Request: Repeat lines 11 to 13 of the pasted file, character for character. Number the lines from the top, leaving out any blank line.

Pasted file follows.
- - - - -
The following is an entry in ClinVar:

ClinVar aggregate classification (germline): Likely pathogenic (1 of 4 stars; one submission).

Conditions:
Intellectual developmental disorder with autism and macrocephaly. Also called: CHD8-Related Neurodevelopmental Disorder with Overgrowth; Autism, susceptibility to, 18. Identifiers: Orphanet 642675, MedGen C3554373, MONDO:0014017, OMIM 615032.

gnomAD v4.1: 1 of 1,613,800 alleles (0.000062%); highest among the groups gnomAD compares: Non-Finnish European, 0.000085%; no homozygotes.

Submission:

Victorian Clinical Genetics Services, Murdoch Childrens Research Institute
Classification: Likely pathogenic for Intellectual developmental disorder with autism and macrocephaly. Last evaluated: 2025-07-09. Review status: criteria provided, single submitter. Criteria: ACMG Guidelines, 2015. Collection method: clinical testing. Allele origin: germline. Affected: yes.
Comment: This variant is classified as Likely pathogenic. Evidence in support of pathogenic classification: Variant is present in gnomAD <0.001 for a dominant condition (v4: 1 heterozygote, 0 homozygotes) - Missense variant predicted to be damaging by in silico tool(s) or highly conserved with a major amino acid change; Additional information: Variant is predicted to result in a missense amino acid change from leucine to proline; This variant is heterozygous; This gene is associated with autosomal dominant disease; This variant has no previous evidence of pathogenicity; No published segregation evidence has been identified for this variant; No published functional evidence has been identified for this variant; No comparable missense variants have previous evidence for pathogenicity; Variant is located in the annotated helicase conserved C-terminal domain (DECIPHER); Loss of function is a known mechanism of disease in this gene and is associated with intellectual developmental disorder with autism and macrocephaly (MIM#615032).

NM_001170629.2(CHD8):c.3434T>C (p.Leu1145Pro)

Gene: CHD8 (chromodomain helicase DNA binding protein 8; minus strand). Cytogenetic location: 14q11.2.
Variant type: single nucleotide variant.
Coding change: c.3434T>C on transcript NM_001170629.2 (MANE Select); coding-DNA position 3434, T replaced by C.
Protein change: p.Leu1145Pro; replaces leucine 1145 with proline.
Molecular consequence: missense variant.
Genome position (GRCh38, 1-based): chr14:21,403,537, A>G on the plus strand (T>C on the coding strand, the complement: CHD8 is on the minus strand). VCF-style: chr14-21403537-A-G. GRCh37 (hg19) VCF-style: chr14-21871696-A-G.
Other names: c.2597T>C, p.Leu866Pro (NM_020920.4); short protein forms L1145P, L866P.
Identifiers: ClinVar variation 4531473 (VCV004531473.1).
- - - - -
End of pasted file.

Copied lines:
Gene: CHD8 (chromodomain helicase DNA binding protein 8; minus strand). Cytogenetic location: 14q11.2.
Variant type: single nucleotide variant.
Coding change: c.3434T>C on transcript NM_001170629.2 (MANE Select); coding-DNA position 3434, T replaced by C.